The Western Professional Hockey League was started in 1996 with 6 teams. The teams were based mostly in Texas and Louisiana. The games were played in arenas with a 3000 to 5000 seat capacity. The WPHL was stared by Global Entertainment Corporation led by current Calgary Flames GM Brad Treliving.
The biggest issues facing the league were scheduling games and practice times around rodeos and livestock auctions. Life in the WPHL was well chronicled by Jason Cohen in " Zamboni Rodeo" . The league grew to as many as 19 teams at its peak and included games against Russian teams Electrostal Kristall and Traktor which counted in the standings. At the end of the fifth season the league was purchased by the Central Hockey League in 2001.
Shown below is the WPHL All-Star jersey worn by Billy Newson formerly from Northeastern University. Billy's first year of professional hockey was the 2000-2001 season with the Amarillo Rattlers of the WPHL. Like so many of the men who skated in the WPHL, the apex of Newson's career was a stint in the ECHL. A lucky few had a cup of coffee in the American Hockey League.
The jersey was made by the American Hockey Company which can be seen on the back by the neck. It features the WPHL All-Star logo on each shoulder and the WPHL's fifth year patch. Included with the jersey are Newson's All-Star pants. I particularly like the fact that running down each side of the hockey pants are the letters WPHL. The pants also have the fifth year patch on them. The jersey and the pants are both autographed but does not detract from the obscurity of the jersey and pants set.
Thanks to Chuck for taking the time to photograph his striking jersey and pants (!) and the details of the not only the history of the league, but Newson's career as well as the details of the uniform, as this is the first pair of pants we've ever had submitted.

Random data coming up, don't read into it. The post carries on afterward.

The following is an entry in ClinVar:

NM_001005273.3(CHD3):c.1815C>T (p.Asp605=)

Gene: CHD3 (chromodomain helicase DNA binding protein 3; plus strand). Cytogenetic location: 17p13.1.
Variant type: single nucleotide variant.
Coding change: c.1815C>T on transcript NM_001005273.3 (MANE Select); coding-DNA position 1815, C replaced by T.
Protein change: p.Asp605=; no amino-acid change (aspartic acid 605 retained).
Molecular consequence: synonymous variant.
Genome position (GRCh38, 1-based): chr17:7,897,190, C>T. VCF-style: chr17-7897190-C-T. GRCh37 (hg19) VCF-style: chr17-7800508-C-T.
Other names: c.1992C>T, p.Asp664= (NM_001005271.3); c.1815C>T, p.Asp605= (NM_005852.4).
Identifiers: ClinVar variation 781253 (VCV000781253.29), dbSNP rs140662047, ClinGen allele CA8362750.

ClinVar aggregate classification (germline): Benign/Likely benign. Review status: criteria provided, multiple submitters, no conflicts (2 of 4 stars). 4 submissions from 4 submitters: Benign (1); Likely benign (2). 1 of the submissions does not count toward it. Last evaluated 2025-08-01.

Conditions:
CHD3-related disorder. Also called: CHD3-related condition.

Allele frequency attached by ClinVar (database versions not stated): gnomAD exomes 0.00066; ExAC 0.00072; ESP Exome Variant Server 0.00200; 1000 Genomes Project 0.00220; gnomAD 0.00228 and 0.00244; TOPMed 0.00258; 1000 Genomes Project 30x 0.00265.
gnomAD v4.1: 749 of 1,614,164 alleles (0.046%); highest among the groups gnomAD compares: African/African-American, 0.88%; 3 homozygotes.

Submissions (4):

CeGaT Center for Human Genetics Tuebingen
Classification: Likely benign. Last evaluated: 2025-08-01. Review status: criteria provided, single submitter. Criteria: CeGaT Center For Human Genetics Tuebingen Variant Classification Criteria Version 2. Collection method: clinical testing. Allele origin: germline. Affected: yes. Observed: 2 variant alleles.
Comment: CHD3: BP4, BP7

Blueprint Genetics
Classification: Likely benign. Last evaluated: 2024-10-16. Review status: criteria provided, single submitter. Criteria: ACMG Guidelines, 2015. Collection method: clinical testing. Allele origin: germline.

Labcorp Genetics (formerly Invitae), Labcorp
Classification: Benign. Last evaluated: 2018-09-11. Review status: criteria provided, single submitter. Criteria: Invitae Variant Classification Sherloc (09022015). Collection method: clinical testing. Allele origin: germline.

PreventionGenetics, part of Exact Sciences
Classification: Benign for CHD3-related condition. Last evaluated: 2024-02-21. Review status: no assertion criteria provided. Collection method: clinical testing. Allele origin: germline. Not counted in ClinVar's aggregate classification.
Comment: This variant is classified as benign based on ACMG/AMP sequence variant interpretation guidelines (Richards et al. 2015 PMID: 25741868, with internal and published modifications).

We really love the colors of this jersey and the bold, curving semi-diagonal shape to the striping. We're personally fond of diagonal, or "sash", striping generally found on soccer jerseys as a design element and this reminds us in a way of one of our personal favorites, the 1992 Norway Olympic jerseys. We really appreciate the work involved when our readers take the time and effort to share their jerseys through their writing and their photos.
On a personal note, we have an unread copy of Zamboni Rodeo that we are now looking forward to reading even more after hearing about the league and it's travails.
If you have a jersey in your collection that you'd like to share with us and your fellow readers, please submit your pictures and a story to go with it, no matter how brief or detailed, to email@example.com and we look forward to seeing your favorites!